From the Jan/Feb issue of Long Island Catholic Magazine

Father Brian Barr arrived as pastor of St. Mary of the Isle in Long Beach barely two weeks before Hurricane Sandy devastated the city.

Ironically, the pastor he was replacing, Bishop Robert Brennan, would be called upon by Bishop Murphy to coordinate the diocese’s Island-wide response to the hurricane.

Touring some of the hardest-hit areas in the days immediately following the Oct. 29 storm, Bishop Brennan described Long Beach and Island Park as probably the most upsetting scenes he encountered, with “everything water-compromised,” hampering clean up efforts; people’s clothing, furniture and personal belongings turned to garbage piled in the streets; and, in Long Beach, sand having been swept from the dunes into streets and buildings, to the point that the city was “using snow plows” to clear it.

Throughout Long Island, Bishop Brennan explained, hurricane relief efforts involved three phases: meeting emergency needs; then clean-up, short-term reconstruction and connecting immediate needs to available resources; and finally, long-term rebuilding and future planning — of lives, families, homes, schools, businesses and institutions. Father Barr and St. Mary’s Parish confronted all three in short order.

The church and parish hall suffered major damage from flooding. Extensive rebuilding would have to wait, but space in the parish hall had to be cleared immediately so the parish could help provide emergency services — “triage,” Father Brian called it — for suffering people in the community.

Normally, he noted, parishioners can be expected to “jump in” when others are in trouble. But, in this case, “so many people were trying to clean up their own disaster areas, we couldn’t expect them to run to help the church.” Nevertheless, he said, some did, including a group of retired men who regularly help out at the parish, and who “really stepped up” after the storm, helping with clean-up and with coordinating the parish’s collection and distribution of food, clothing, blankets and other needed items.

St. Mary’s was able to set up a collection and distribution center in the parish hall, offer Mass in the hall every day at noon, and serve a hot lunch to people right after Mass.

“This is the Church doing exactly what it’s called to do,” Father Brian said; “meeting people’s corporal needs,” but also caring for them spiritually, especially in difficult times.

“We’re open every day,” he said, “offering the sacraments.”

Critical to making it all possible was the outpouring of outside support — not only from around Long Island, but from other parts of the country.

People from states that were impacted by Hurricane Katrina, and received help from the Diocese of Rockville Centre, reciprocated, Father Brian explained, sending supplies and donations. “And we had trucks arrive from North Carolina and Denver. People who collected things on their own — water, food, blankets, clothing — and then just drove them to Long Island.”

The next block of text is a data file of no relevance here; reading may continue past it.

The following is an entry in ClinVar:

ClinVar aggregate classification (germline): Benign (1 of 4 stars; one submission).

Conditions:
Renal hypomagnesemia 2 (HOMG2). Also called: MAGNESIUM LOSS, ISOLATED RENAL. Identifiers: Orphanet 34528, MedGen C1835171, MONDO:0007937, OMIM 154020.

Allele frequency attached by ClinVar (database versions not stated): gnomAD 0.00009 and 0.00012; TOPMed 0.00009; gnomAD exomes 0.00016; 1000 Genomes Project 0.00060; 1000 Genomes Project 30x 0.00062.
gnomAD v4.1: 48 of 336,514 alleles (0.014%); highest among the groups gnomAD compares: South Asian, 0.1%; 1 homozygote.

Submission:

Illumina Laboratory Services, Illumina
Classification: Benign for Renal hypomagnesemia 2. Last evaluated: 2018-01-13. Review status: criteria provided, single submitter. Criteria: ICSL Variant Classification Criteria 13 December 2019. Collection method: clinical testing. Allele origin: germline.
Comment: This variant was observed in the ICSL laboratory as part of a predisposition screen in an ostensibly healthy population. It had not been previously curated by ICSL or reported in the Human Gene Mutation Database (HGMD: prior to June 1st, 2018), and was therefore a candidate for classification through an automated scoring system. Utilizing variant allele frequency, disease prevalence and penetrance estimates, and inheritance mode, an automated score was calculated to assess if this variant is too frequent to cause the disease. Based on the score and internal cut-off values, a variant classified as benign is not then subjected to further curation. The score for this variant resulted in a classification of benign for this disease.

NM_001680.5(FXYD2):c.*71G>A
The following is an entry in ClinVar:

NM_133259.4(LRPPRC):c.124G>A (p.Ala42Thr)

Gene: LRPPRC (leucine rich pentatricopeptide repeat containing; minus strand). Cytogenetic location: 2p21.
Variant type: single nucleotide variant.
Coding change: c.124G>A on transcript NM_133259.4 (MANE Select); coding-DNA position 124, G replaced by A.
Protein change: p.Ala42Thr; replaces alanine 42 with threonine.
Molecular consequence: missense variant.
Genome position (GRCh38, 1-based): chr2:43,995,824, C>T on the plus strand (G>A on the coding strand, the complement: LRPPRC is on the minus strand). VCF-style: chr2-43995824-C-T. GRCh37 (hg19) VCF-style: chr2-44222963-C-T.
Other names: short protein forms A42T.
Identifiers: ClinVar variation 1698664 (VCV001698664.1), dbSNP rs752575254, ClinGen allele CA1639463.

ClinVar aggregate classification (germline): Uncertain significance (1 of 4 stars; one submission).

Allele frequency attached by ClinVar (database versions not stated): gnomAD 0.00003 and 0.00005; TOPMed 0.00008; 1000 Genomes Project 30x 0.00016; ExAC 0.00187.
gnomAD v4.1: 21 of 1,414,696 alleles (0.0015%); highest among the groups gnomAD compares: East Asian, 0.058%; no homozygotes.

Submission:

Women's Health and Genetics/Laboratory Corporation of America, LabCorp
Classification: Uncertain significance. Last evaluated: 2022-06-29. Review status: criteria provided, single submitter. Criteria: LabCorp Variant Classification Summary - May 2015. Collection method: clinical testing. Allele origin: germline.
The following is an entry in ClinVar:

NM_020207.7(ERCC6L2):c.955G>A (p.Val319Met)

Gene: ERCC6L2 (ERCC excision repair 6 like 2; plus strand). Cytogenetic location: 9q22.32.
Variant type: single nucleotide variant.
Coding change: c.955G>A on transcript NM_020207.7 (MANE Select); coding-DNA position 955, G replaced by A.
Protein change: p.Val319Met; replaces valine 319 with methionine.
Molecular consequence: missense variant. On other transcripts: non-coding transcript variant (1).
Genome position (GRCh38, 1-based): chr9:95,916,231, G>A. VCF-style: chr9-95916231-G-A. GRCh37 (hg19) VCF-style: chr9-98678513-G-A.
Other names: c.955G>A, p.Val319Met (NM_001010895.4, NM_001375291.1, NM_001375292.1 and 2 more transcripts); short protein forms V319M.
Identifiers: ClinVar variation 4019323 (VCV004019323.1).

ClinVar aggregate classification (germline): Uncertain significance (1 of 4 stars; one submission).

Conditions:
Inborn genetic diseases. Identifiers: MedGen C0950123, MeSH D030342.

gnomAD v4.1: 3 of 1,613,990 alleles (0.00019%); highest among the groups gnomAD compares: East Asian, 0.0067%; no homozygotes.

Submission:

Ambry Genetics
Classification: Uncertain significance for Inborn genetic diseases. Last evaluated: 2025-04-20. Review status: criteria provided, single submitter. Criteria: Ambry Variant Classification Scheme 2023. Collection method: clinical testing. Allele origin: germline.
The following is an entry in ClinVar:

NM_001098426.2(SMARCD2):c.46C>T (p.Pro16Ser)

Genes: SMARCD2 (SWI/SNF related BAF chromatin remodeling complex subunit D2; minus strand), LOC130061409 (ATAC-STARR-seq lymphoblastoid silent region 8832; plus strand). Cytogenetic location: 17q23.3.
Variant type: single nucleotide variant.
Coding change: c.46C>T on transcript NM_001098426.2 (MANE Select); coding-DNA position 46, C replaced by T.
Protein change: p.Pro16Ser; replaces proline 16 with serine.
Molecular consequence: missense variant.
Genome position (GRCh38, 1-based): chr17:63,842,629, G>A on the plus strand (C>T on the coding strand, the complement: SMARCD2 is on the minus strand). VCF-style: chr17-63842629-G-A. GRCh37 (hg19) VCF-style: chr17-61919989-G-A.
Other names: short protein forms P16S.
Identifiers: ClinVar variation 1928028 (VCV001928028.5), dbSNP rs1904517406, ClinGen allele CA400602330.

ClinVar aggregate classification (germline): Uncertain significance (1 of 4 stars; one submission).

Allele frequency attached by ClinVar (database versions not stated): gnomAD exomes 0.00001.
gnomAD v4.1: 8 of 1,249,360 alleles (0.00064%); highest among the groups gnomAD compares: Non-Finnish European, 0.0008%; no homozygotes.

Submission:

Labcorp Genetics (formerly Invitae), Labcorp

From across Long Island help poured in, as well. Our Lady of Victory in Floral Park, where Father Brian celebrated Sunday Masses before coming to Long Beach, collected clothes and food for St. Mary’s — as did some other parishes from around the state. Young volunteers from Holy Trinity Diocesan High School (see related story) and SS. Cyril and Methodius Parish in Deer Park came in to help with the clean-up. Father Brian’s various leadership roles for the diocese, in campus ministry and vocations, drew support from the campus ministries at Hofstra and Adelphi and from seminarians currently studying at the Immaculate Conception Center in Douglaston.

“The basement” of the parish hall “is huge,” he explained, and was “stuffed with junk” that had accumulated over several decades and now, watered-damaged, was much more difficult to clean out.

“The college kids went in and just attacked it, and cleaned up in four to five hours what normally would have taken days.”

A top priority for the immediate future is obviously restoring the church building. “A lot depends on how much we get” from insurance coverage, Father Brian noted. “The place is struggling financially already,” and is just reaching the end of a capital campaign initiated by then-Msgr. Brennan to cover previously needed improvements.

“It’s hard to talk to people now about donations,” Father Brian observed, when they’re struggling to clean out and restore their own homes.

But he is “impressed with the people” of his new parish, “their resolve.

“People are sad,” he said, at the damage to the church and the devastation all around them; “but with every sad conversation, you also hear, ‘We’re alive, we have the things that matter most, things will get better.’
“They know,” he said, “that Long Beach will come back.”